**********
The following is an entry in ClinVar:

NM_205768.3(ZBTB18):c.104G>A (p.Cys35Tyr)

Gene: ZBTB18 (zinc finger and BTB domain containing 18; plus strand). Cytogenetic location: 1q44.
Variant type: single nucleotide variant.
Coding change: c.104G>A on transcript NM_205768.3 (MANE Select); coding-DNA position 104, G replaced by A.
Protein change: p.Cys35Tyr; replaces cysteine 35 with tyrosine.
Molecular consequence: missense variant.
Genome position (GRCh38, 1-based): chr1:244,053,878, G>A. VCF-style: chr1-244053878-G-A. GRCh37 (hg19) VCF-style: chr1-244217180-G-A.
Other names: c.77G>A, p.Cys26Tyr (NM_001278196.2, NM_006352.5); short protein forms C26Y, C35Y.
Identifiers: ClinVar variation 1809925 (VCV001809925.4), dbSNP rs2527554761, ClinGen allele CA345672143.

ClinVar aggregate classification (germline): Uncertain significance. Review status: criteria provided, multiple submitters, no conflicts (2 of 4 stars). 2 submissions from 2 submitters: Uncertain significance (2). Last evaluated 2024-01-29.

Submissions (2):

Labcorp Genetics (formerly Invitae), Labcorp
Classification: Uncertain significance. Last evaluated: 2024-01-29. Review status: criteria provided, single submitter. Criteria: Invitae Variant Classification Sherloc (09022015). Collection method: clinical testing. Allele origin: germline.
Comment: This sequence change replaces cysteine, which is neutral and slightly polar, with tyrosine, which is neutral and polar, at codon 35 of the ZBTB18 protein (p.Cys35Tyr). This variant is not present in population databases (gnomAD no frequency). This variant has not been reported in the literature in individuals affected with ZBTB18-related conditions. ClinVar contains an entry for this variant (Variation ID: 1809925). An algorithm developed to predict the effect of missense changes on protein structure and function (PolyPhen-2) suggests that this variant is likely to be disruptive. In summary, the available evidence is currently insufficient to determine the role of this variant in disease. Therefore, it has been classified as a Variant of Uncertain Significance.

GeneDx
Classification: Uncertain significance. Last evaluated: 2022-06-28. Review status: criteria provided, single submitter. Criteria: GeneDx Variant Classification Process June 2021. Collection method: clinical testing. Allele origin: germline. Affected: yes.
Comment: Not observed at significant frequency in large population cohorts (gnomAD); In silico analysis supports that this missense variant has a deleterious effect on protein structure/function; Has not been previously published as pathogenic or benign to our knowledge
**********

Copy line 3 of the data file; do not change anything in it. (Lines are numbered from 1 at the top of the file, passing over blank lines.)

Gene: ZBTB18 (zinc finger and BTB domain containing 18; plus strand). Cytogenetic location: 1q44.